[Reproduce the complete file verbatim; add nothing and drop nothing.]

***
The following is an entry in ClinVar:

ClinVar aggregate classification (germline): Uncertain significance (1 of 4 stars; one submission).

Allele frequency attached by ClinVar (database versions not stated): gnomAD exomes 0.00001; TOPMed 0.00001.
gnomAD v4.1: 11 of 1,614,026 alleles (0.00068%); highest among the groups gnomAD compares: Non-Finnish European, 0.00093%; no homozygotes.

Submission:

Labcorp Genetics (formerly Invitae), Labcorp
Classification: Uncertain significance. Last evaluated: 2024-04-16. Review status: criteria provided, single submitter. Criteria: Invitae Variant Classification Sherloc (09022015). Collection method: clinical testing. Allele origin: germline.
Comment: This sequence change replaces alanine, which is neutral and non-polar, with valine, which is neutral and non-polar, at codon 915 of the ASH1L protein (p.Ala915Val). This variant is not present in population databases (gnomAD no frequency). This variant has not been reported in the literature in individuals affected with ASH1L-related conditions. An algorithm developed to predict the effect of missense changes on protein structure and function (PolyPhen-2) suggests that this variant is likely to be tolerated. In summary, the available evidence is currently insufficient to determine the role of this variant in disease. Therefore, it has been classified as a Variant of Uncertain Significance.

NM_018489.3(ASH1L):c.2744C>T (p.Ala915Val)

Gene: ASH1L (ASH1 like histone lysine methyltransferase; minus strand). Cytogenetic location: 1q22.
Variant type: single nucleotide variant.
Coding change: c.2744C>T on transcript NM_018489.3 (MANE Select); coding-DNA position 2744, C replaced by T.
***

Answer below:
The following is an entry in ClinVar:

ClinVar aggregate classification (germline): Uncertain significance (1 of 4 stars; one submission).

Allele frequency attached by ClinVar (database versions not stated): gnomAD exomes 0.00001; TOPMed 0.00001.
gnomAD v4.1: 11 of 1,614,026 alleles (0.00068%); highest among the groups gnomAD compares: Non-Finnish European, 0.00093%; no homozygotes.

Submission:

Labcorp Genetics (formerly Invitae), Labcorp
Classification: Uncertain significance. Last evaluated: 2024-04-16. Review status: criteria provided, single submitter. Criteria: Invitae Variant Classification Sherloc (09022015). Collection method: clinical testing. Allele origin: germline.
Comment: This sequence change replaces alanine, which is neutral and non-polar, with valine, which is neutral and non-polar, at codon 915 of the ASH1L protein (p.Ala915Val). This variant is not present in population databases (gnomAD no frequency). This variant has not been reported in the literature in individuals affected with ASH1L-related conditions. An algorithm developed to predict the effect of missense changes on protein structure and function (PolyPhen-2) suggests that this variant is likely to be tolerated. In summary, the available evidence is currently insufficient to determine the role of this variant in disease. Therefore, it has been classified as a Variant of Uncertain Significance.

NM_018489.3(ASH1L):c.2744C>T (p.Ala915Val)

Gene: ASH1L (ASH1 like histone lysine methyltransferase; minus strand). Cytogenetic location: 1q22.
Variant type: single nucleotide variant.
Coding change: c.2744C>T on transcript NM_018489.3 (MANE Select); coding-DNA position 2744, C replaced by T.